Zambrano acknowledges that this court has held that "due process does not entitle an alien 'to be informed of eligibility for—or to be considered for—discretionary relief.'" United States v. De Horta Garcia, 519 F.3d 658, 662 (7th Cir. 2008) (quoting United States v. Santiago-Ochoa, 447 F.3d 1015, 1019-20 (7th Cir. 2006)). He urges us to revisit this holding, however, relying heavily on the concerns articulated in Judge Rovner's concurrence in De Horta Garcia. Id. at 662 (Rovner, J., concurring). As Judge Rovner noted, our position regarding eligibility for Section 212(c) relief and Section 1326(d)'s "fundamental fairness" requirement is at odds with that of the Second and Ninth Circuits. United States v. Copeland, 376 F.3d 61, 70-73 (2d Cir. 2004); United States v. Ubaldo-Figueroa, 364 F.3d 1042, 1048 (9th Cir. 2004). There is also academic support for the position that the erroneous failure to consider an alien for Section 212(c) relief, or to advise an unrepresented alien of his eligibility for such relief, is sufficiently "unfair" to satisfy Section 1326(d)(3) in a later reentry prosecution. See Anthony Distinti, Gone but Not Forgotten: How Section 212(c) Relief Continues to Divide Courts Presiding over Indictments for Illegal Reentry, 74 Fordham L. Rev. 2809 (2006); Brent S. Wible, The Strange Afterlife of Section 212(c) Relief, 19 Geo. Immigr. L.J. 455 (2005). We also note that in Mendoza-Lopez itself, the decision that Congress sought to codify when it enacted Section 1326(d), the procedural error that undermined the validity of the earlier deportation proceedings was the immigration judge's failure "to explain adequately [the aliens'] right to suspension of deportation, " another form of since-repealed discretionary relief, and to advise the aliens of their right to appeal to the Board. 481 U.S. 828, 839-40. The United States did not contest the lower courts' determination on this issue in Mendoza-Lopez, however, and so the Court did not explore the meaning of "fundamental unfairness" in this context in any great depth. Id.
As in De Horta Garcia, however, we leave this issue to another day. Because we hold that Zambrano was not deprived of an opportunity for judicial review, we have no occasion to explore the meaning of "fundamental unfairness" for purposes of Section 1326(d) in this case.
We close with a few additional thoughts about Judulang, which, as we have explained, ultimately has no bearing on our resolution of Zambrano's case. Judulang dealt with the Board's endorsement of the comparable-grounds rule for determining whether aliens remained eligible for Section 212(c) relief in the years following St. Cyr. Although the Board apparently invoked the rule intermittently before 1996, see Judulang, 132 S.Ct. at 488 ("[T]he BIA has repeatedly vacillated in its method for applying § 212(c) to deportable aliens."), it could not have been in place between 1996 and 2001, since at the time the Board regarded all aggravated felons as ineligible for Section 212(c) relief, regardless of whether the ground supporting their deportation had a "comparable [exclusion] ground."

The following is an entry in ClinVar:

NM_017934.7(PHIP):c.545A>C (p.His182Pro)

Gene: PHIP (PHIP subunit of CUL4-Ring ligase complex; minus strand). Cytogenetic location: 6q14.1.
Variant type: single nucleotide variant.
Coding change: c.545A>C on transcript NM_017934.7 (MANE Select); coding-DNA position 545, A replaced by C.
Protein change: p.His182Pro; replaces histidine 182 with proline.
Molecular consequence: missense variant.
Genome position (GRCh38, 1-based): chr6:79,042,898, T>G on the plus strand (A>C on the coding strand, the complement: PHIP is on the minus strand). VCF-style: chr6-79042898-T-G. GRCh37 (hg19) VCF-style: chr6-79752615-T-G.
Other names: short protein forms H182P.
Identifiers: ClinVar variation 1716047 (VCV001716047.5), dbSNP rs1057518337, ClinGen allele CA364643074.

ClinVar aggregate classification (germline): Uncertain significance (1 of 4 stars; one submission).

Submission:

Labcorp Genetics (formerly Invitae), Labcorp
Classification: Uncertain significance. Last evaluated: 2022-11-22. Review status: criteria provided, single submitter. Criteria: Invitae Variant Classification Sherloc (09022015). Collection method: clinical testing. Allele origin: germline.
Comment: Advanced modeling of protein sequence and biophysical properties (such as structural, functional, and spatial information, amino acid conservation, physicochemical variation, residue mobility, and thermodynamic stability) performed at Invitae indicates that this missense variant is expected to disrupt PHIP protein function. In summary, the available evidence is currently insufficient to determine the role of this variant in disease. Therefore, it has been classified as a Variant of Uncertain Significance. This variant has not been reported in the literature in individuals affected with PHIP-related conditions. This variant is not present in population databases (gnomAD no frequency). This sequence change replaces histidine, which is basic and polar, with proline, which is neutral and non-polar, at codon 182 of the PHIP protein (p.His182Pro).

Judulang would have had a significant effect on Zambrano's case were he facing removal for the first time today, since the Court's holding eliminated an alternative basis for finding Zambrano ineligible for discretionary relief. This may explain why Zambrano waited so long to seek to reopen his earlier removal proceedings. But Judulang does not alter our analysis of whether, at the time of Zambrano's removal, the Board erred in its interpretation of federal immigration law: we have already established that it did, and that Zambrano should have been considered for Section 212(c) relief. Judulang does not make the Board "more wrong" than it was already. On these facts, however, the Board's error is not enough to excuse Zambrano from criminal liability for his illegal reentry.
This takes us back to the core of Zambrano's argument. If he could have established a valid illegal reentry defense under St. Cyr, he would have had a stronger argument for withdrawing his guilty plea, but Judulang is of no help to him there. As matters stand, he cannot establish a valid legal defense to his illegal reentry charge, and so the district court did not err—much less abuse its discretion—when it rejected the motion. Its judgment is therefore Affirmed.